natural daylight to penetrate the underground
spaces. Being transparent also allows the ex-
perience of going down the series of spiral- CONVERSATIONS BETWEEN DIFFERENT
ling steps to double as a journey of discovery. PUBLIC SPACES ALONG THE AXIS

DERIVATION OF FORM
EXPLODED AXONOMETRY
While inside the sphere, a person does not feel the boundaries in the confines of the underground space.

There is only air. The sphere is completely transparent and weightless.

The columns supporting the central square space is made of glass, whereas the others are made of con-
crete. This emphasies the difference between the central circulatory space and the programme spaces.

The configuration of the plan also resonates with the idea of freedom and weightlessness. Secondary
spaces are seen as individual, stand-alone entities, detached from walls and columns.

The programmes cater to the needs and wants of the students (ie. gym, cafeteria, supermarket, sleeping
pods, study areas).

These programmes are organised according the the amount of light they receive.

The lower the spaces are, the lesser natural daylight they receive, and vice versa. For instance, the sleep
sleep-
ing pods are located on the lowest floor and the study areas are located on the highest floor. The degree of
privacy the different programmes require are determined by their floors as well. The higher the spaces, the
more accessible they are to the public (ie. cafeteria, gym, study areas) , compared to spaces that are on the
lower floors.
THE OTHER PLACE

The thing that struck me the most when I was at Raffles Place was that everything was very regimented.
The spaces are demarcated and the boundaries on site were clear. There was a decorum to be abided by
on site – no walking across the lawn, unless you’re walking to the tables or swing sets that are placed on
the lawn. The amenities on site define the usage of the space. If there are no swing sets or tables on a
lawn, nobody walks on it.

What if, there exists another space? A space that gives the user autonomy over it. A space where the user gets to
observe how it morphs and changes in response to their movements?

The Other Place is an organism situated in the heart of the city. It hooks on to existing buildings and struc-
tures, appearing as a cloud-like web that invades the urbanscape. The Other Place responds to its envi-
ronment, shifting and morphing as it is being used. The user observes its physical mutation through the
appropriation of space at different scales.
Like many areas in Singapore, this site faces the problem of being a ghost town at night. A preliminary
analysis of the site and its surroundings, including Star Vista, Rochester Suites & Mall and the Ghim Moh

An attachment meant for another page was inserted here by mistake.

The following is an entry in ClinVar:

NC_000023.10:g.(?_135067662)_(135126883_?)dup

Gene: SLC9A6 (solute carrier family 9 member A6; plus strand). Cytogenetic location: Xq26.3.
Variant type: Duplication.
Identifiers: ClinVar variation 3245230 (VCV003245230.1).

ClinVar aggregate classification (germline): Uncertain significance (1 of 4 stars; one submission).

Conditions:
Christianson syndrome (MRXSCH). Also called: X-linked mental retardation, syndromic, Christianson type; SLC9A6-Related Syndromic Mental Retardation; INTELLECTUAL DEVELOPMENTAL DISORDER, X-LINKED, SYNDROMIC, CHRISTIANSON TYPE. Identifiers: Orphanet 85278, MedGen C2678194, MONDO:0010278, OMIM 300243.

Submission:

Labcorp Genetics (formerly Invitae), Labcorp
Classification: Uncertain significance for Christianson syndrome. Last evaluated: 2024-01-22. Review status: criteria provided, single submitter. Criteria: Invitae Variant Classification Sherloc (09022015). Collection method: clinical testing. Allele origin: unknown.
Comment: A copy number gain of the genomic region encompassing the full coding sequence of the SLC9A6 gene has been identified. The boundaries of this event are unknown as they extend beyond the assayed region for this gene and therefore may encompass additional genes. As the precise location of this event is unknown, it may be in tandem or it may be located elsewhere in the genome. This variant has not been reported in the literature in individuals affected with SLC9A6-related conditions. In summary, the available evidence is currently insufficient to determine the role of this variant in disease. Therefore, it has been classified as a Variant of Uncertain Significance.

residential district, showed activity taking place mostly in the day, with programs largely localised and tar-
geted to specific users: the Holland Drive Food Center is the central node for residents in that area, while
Star Vista is a destination node for users from elsewhere due to its mixed-use nature.

However, further site studies showed potentials of activiating the site at night, such as the dominance of
Multi-National Companies in the Metropolis building (hence the possibility of syncing their working hours
with their foreign counterparts when needed), the phenomena of elderly exercising in the residential area
at 4am, the presence of food delivery serves (such as Foodpanda and Deliveroo) to both residential and
commercial areas in the middle of the night; all of which led to a study of sleep cycles and the likelihood
of a 24-hour town that caters to users who do not adhere to the conventional sleep cycle and daily routine
(i.e. sleeping from 12am to 6am, then working from 8am to 5pm).

Hence, the masterplan is designed on the basis of a 24-hour continuum, that is programmatically rooted
in round-the-clock hotdesking spaces and a cafe, together with work-live apartment units that provide
flexibility in terms of hours for working, sleeping and taking breaks.
A

B’

A’

raffles place
0 10 20 30 40m
1:1000
1st floor plan 2nd floor plan

3rd floor plan 4th floor plan


entry points

transformability of connector module through hydraulic pistons


The structure consists of multiple layers of certain places. These places are where the around the body. It can also stretch to accom-
nets stretched across the site. The top layer is bottom layer are stretched higher and the modate larger groups. At a larger scale, the
opaque, acting as a sun-shade for the main upper layer is stretched lower so they meet. connector nodes is a system that appropri-
spaces. Interspersed on the layers of nets are This creates a platform space. This platform ates space to its function. When the hydraulic
fixed slabs. Eating spaces such as kitchens space is adjustable in height. It can serve as a pistons are raised, the platform becomes a
and dining tables are situated on these slabs. connector between the different layers, stage for the display of exhibits or perfor-
Connecting these slabs across the layers of where one gets to crawl from the outside of mances. When the hydraulic pistons are low
nets are lifts and dumbwaiters. The lifts trans- one membrane into the inside of another. It ered, the platform becomes a transit between
ports humans from floor to floor, whereas the can also function as a performance or exhibi- the different layers of membrane, where one